Professor Annette Byrne, Head of the Royal College of Surgeons Ireland (RSCI) Precision Cancer Medicine Group and Coordinator of the EC funded multi-million Euro Colorectal Cancer Research Programme COLOSSUS hosted and chaired the event at the RCSI on the 30th April 2019 in Dublin. The meeting provided a fitting finale to Bowel Cancer Awareness Month throughout Europe. She welcomed a packed audience and introduced three keynote speakers.
Coordinator of the MErCuRIC Project, Dr Sandra Van Schaeybroeck from Queen’s University, Belfast gave a comprehensive and enthralling lecture which summarised the aetiology of bowel cancer and provided current statistics on its prevalence in Europe and throughout the world. She elaborated on current treatment options and new clinical approaches to the four stages of the disease. The importance of early screening was emphasised given the lower survival rates from the more advanced stages, particularly Stage 4 where the cancer has spread to major organs such as the liver. For example, 6 out of 10 colorectal cancer deaths could be prevented if all men and women over 50 years of age were screened routinely using the newest techniques. Additionally, the removal of precancerous polyps reduced the probability of contracting colon cancer by 70%.
A major research challenge internationally has been to improve the survival outcome of stage 4 patients with genetic aberrations in KRAS/BRAF genes. These patients are often resistant to historical chemotherapy options. The MErCuRIC study, a major European collaboration between several countries, including the UK, Belgium, Spain, France, Italy, Czech Republic and Ireland, is investigating a unique combination therapy of immunotherapy and chemotherapy in order to treat patients with the above aberrations. The project is now in Phase 2 and 82 patients have been recruited.
The next speaker, Dr Ian Miller (RCSI), delineated exciting new research work in their laboratories where there has been a particular focus on new developments in the search for more sensitive and specific biomarkers in order to predict particular types of colorectal cancer. This lecture complemented the work of the previous speaker in stressing the importance of more precise identification of biomarkers which had the potential to pinpoint more effective therapies for the treatment and control of bowel cancer.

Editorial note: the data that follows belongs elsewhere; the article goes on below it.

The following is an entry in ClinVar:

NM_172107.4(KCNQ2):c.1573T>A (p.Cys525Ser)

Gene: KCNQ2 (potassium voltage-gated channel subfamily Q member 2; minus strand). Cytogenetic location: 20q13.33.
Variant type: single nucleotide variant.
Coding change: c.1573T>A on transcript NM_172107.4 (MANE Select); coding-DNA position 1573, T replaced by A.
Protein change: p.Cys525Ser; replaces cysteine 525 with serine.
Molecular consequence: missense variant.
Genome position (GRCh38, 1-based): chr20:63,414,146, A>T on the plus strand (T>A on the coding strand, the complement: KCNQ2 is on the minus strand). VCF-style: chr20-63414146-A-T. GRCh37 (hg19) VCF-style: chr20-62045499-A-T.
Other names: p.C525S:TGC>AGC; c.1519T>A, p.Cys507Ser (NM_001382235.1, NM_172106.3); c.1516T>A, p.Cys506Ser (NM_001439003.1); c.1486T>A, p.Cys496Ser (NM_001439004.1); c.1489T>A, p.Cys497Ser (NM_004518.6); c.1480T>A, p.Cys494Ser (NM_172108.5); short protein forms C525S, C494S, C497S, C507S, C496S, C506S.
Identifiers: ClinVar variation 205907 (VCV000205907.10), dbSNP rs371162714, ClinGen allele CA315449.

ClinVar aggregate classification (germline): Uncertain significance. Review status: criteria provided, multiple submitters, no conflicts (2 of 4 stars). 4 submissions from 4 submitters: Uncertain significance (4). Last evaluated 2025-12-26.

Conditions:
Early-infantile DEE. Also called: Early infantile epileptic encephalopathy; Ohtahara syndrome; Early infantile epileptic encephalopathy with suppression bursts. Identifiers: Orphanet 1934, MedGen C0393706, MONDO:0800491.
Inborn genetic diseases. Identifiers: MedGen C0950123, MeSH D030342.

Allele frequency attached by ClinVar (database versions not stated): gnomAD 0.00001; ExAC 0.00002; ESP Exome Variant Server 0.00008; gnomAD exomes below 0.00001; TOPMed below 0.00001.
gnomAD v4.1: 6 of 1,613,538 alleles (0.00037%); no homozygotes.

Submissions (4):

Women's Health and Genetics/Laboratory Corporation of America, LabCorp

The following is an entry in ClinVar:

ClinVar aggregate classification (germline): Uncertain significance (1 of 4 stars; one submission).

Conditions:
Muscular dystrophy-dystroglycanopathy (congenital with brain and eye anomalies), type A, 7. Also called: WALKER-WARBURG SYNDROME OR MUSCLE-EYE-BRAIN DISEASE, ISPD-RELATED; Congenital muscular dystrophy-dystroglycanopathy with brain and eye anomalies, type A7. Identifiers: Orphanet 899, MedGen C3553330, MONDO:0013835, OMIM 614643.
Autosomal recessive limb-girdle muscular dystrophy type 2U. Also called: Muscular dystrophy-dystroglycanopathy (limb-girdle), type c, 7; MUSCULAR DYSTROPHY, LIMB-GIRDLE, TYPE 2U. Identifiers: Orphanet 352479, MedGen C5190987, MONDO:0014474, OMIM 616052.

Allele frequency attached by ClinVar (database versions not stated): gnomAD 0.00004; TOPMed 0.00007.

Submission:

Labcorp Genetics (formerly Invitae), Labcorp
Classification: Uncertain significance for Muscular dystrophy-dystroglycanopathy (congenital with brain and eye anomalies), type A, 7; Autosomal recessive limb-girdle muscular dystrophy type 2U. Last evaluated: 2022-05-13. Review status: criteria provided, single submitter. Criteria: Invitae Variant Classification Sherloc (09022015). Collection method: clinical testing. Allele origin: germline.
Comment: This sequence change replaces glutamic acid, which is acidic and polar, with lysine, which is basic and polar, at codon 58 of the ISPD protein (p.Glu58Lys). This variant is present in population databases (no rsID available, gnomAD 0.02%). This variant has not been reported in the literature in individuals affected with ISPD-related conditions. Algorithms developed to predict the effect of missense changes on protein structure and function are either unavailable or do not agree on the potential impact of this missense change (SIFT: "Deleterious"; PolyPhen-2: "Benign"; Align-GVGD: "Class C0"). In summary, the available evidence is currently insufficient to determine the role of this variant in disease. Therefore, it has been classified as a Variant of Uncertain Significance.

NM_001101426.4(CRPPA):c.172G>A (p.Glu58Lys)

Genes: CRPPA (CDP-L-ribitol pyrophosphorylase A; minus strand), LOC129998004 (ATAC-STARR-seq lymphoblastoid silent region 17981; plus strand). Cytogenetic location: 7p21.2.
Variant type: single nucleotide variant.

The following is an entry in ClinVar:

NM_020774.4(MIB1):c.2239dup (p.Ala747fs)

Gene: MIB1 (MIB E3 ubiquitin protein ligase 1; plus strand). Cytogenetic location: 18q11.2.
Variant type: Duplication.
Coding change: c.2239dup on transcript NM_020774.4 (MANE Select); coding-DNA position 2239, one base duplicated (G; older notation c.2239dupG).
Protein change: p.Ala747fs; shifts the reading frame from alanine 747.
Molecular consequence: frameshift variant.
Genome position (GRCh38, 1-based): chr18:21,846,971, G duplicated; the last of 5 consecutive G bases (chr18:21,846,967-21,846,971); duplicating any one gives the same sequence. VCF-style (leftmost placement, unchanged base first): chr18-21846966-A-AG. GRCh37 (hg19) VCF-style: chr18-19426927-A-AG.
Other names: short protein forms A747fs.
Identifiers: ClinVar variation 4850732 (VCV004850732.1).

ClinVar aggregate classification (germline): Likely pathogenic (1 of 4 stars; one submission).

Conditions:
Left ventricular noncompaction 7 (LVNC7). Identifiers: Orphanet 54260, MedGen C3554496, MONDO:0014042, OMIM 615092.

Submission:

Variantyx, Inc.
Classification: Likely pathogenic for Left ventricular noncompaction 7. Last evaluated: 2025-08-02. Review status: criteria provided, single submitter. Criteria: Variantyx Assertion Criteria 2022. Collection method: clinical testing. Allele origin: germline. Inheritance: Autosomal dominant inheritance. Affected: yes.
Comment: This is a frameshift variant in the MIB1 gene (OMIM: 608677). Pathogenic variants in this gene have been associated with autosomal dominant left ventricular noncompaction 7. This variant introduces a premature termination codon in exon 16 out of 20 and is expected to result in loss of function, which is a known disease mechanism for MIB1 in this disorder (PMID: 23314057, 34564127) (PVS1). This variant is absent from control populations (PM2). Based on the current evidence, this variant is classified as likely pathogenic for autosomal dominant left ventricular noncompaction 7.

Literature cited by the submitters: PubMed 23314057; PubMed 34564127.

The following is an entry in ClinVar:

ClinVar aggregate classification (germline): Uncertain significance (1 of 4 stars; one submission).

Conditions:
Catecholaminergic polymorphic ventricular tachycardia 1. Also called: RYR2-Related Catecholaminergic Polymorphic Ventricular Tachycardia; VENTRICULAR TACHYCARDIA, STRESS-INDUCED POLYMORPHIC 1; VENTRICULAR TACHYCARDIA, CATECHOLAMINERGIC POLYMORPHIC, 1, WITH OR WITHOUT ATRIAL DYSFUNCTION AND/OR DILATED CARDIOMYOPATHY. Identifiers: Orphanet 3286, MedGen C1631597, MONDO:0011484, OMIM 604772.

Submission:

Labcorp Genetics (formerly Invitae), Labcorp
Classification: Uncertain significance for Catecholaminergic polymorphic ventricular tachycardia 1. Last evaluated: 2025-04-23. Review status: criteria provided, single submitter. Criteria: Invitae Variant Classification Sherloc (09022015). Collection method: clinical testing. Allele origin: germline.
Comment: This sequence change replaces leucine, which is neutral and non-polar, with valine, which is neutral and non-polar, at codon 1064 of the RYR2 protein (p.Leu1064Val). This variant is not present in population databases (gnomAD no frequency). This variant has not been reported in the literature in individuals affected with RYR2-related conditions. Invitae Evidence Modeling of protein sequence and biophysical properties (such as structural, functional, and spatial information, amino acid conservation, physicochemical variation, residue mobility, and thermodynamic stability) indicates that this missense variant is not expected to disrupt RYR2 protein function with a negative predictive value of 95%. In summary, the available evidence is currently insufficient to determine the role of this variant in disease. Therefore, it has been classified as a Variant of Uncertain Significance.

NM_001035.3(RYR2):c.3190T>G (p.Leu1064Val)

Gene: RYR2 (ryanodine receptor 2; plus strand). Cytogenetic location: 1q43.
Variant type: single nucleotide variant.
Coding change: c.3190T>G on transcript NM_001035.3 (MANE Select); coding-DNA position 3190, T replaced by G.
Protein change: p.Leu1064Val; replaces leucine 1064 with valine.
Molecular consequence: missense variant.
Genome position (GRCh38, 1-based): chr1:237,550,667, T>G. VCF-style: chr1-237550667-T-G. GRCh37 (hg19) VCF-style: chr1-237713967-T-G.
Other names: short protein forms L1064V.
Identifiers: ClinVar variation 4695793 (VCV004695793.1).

The final speaker, Dr Orla Casey (Cancer Trials Ireland), detailed the comprehensive programme of research which they had supported in recent years. Additional to a large number of major clinical trials, there had been considerable effort expended on translational studies typified, for example, by the COLOSSUS study outlined by the Chairperson, Professor Annette Byrne, at the beginning of the session. Biobank studies were continuing to prove of extreme value in making the most effective and efficient use of large datasets that were already available from patients.
The event, organised by Danielle Nicholson of Pintail Limited with assistance from Dr Alice O’Farrell (RCSI), was a major success and captivated a very attentive audience of health professionals and patients. Dr Ed Goodall of Digestive Cancers Europe (DiCE) and the Northern Ireland Cancer Research Forum (NICRF) Patient Advocacy Representative commented, ‘The event did indeed provide a fitting finale to Bowel Cancer Awareness Month. For Health Authorities the message was clear and explicit. Instigate screening programmes for all male and females over 50 years of age and back them up with comprehensive awareness campaigns for potential patients. Secondly, support the exciting research being conducted in our major universities prevent, diagnose and treat more effectively the various types and stages of colorectal cancer’.